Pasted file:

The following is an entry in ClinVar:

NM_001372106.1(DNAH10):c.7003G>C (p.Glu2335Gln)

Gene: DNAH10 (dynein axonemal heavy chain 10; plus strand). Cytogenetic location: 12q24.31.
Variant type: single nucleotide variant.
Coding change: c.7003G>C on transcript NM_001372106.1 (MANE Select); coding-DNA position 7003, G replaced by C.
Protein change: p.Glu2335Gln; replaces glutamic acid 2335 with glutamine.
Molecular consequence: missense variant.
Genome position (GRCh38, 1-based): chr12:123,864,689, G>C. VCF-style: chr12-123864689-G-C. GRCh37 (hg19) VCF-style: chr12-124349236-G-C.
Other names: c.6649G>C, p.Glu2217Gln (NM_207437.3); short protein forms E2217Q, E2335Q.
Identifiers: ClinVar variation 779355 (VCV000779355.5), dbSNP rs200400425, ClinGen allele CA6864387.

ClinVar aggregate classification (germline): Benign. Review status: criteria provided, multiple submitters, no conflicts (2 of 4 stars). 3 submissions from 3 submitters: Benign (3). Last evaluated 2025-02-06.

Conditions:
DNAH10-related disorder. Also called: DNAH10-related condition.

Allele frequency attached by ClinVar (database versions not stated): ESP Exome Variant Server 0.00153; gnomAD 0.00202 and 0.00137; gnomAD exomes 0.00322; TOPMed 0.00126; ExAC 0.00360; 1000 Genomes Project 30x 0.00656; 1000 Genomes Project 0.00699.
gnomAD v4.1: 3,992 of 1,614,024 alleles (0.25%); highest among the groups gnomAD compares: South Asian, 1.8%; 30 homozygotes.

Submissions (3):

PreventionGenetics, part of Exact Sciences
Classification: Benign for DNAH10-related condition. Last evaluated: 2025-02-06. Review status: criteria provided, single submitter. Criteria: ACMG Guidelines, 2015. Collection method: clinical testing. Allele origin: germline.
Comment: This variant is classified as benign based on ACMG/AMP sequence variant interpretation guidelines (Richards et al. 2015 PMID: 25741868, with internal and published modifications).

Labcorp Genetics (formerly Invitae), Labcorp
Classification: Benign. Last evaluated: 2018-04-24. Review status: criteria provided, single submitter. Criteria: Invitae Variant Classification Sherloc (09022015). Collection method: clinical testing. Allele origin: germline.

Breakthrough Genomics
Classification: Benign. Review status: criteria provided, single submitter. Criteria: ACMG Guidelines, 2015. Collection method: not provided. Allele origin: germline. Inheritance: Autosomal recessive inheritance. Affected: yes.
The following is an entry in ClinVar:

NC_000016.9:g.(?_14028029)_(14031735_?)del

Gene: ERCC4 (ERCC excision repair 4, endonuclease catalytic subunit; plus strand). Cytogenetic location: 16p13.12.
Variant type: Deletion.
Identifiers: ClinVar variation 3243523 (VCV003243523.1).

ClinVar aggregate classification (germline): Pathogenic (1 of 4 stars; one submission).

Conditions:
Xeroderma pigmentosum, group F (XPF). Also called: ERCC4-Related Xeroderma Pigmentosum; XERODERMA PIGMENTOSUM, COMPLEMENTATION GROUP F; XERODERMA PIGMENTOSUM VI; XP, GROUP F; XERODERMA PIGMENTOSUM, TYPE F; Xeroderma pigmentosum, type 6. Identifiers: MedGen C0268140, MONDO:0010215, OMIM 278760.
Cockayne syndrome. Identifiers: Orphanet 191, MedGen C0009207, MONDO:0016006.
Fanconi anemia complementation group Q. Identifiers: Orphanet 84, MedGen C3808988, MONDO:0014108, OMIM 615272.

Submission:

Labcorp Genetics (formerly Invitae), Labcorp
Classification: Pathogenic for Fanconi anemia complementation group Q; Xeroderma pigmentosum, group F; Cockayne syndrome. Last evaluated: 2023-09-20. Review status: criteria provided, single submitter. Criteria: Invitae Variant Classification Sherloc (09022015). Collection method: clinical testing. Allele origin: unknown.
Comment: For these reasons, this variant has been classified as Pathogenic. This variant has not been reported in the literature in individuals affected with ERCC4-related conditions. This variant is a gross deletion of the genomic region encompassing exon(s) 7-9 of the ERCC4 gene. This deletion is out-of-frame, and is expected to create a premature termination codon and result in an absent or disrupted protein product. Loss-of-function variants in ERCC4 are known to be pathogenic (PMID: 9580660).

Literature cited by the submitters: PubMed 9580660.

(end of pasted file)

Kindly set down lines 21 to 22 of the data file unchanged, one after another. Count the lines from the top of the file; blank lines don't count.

Classification: Benign. Last evaluated: 2018-04-24. Review status: criteria provided, single submitter. Criteria: Invitae Variant Classification Sherloc (09022015). Collection method: clinical testing. Allele origin: germline.

Breakthrough Genomics